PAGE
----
BLSA: Tourism and its not so rosy outlook
JOHANNESBURG - Tourism industry needs urgent intervention
JOHANNEBSURG - The Covid-19 pandemic has been an extraordinary economic crisis, as its effects have reached into all our cities and villages at the same time. Although no industry has not been affected in some form, tourism has borne the brunt of its damaging effects.
The labour-intensive sector has suffered the full effects of international and interprovincial travel coming to a halt in the hard lockdown. Tourism is the last sector to emerge from the lockdown hibernation. It’s a groggy awakening that needs urgent attention as we head into the sector’s peak trading season.
Restrictions on tourism businesses have eased since the end of July, but Statistics SA data for August showed how hard the road ahead was for the sector. Income for the country’s tourist accommodation industry fell 81.2 percent in August compared with the same month last year. There was a 79.4 percent decrease in the number of stay unit nights sold and a 14.3 percent fall in the average income per stay unit night sold.
Commenting on the data, Tourism Business Council of SA chief executive Tshifhiwa Tshivhengwa was quoted as saying that local tourism is increasing but at heavily discounted prices.
“This is because the industry has lowered its prices due to subdued demand. So, even if occupancy levels have gone up, it is not the case from an income point of view. Nonetheless, the little bit of movement there was is not sufficient, and we hope towards the high season there will be better movement in the industry, which is experiencing tough times.”
The devastation caused to this industry is all the more concerning as it is a significant employer of women (as high as 70 percent) and youth. It incorporates about 49 000 small and medium-sized enterprises with high employment ratios of low- and semi-skilled people. It generates economic activity, employment and entrepreneurial opportunities in remote areas of the country.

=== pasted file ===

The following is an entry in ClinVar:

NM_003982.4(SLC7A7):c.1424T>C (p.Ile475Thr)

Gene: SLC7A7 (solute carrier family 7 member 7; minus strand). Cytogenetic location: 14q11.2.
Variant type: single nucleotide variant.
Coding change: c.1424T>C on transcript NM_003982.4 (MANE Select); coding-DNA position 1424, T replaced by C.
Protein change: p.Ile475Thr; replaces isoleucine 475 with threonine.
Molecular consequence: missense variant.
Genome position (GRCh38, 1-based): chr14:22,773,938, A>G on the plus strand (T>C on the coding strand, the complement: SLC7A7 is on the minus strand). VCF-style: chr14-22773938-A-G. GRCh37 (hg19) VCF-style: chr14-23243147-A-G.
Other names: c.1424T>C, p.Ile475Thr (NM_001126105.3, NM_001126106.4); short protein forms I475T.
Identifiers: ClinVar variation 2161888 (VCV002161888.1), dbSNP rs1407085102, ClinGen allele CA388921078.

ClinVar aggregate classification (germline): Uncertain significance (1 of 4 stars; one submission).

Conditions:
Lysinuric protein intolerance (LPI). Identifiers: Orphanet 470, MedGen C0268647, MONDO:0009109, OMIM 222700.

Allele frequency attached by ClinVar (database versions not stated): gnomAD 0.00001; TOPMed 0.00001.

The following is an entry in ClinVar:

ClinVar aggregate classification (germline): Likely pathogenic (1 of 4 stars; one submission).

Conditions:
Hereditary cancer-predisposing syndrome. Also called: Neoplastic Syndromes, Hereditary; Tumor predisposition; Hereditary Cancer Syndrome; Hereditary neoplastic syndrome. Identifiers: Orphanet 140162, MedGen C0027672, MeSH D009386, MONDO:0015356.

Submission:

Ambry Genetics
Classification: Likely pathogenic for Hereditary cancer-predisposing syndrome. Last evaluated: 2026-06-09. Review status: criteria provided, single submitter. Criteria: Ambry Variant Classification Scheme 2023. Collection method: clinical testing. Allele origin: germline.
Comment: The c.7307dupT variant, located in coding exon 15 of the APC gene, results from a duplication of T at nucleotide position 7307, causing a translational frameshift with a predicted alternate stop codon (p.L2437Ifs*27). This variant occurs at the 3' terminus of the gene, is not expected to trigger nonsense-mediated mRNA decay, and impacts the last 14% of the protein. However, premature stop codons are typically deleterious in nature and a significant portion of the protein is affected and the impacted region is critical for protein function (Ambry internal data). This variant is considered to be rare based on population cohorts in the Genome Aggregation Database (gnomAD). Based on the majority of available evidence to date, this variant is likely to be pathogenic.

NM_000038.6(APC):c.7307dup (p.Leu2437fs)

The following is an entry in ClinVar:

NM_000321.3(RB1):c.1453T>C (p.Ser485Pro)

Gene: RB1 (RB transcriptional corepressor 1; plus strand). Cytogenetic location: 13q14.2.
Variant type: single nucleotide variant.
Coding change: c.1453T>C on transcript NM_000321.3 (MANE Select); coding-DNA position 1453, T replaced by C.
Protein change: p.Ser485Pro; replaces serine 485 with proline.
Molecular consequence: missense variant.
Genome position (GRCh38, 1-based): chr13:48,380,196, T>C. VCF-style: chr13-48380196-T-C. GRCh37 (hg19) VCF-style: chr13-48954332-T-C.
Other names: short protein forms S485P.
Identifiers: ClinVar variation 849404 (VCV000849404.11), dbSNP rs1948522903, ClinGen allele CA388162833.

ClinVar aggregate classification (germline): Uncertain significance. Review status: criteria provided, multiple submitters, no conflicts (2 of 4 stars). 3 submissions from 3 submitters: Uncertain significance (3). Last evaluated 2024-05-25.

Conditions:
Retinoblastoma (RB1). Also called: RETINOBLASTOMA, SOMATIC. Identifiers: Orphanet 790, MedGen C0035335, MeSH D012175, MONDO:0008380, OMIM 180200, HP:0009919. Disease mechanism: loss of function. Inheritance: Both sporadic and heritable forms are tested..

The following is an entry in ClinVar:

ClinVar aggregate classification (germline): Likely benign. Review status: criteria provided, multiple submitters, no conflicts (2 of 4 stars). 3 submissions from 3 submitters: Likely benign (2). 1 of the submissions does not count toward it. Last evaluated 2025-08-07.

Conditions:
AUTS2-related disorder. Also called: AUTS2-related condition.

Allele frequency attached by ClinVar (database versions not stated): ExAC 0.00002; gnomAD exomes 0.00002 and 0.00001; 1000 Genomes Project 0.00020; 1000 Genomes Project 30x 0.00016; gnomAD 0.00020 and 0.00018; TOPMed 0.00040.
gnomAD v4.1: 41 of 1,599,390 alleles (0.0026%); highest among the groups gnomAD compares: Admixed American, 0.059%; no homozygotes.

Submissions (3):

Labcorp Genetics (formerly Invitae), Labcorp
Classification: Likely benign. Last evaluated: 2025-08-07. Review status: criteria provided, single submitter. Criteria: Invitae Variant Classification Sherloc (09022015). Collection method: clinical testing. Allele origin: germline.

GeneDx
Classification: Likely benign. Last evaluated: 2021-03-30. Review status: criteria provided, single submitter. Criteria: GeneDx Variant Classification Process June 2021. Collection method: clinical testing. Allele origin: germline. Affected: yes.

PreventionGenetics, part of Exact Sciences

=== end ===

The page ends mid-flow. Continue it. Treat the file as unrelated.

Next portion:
Much riding on the economic recovery plan presented by President Cyril Ramaphosa last week, not only the longer-term prospects for the country, but in the short term to support industries such as tourism.
The focus on tourism in the plan is, therefore, vital to the country. It included measures to relax visa regulations, implement an efficient e-visa system and extend visa waivers to new tourism markets. Furthermore, the expanded list of countries from where resumption of international travel will be permitted will be supported by targeted marketing in partnership with the private sector. Some of these have been previously announced by the president, but we have not seen action in implementing them. We hope this happens quickly.
We expect to see a continued improvement in tourism figures as we close out the year, but largely on the back of domestic travel. Although our international borders have reopened, international tourist numbers are likely to remain limited as the US and Europe deal with a second wave of the pandemic. This is further evidence of the interconnected nature of the global economy.
From an initial list of about 60 countries, South Africa’s red list of countries from which tourists are not allowed stands at 22. Tragically for the tourism sector, eight of the top 10 nations from which the bulk of our foreign visitors usually come are on the list. These include the US, UK, India, Germany and France. The only two nations in South Africa’s top 10 that have escaped the ban for now are Australia and China, which between them make up less than 10 percent of our overall visitors. Going into our peak December holiday period, this paints a worrying picture for a sector that relies on high-spending international tourists.
We understand that the health of all South Africans should be given full consideration, and as such we should be on our guard about who enters the country at this point.
But, rather than maintain the red list of countries from which visitors are banned, we urge the government to consult with the tourism industry – something which, unfortunately, it did not do. What’s particularly concerning is that David Frost, the chief executive of the Southern African Tourism Services Association, says industry representatives called for a technical task team over three months ago to work together to reopen borders.
Diplomats, business travellers and sportspeople, as well as “long-term visitors”, from countries on the red list are already allowed in if they have tested negative for the virus 72 hours before arrival. It therefore makes little sense, argues Tshivhengwa, to forbid leisure travellers who also test negative.
* Busi Mavuso is the chief executive of Business Leadership South Africa.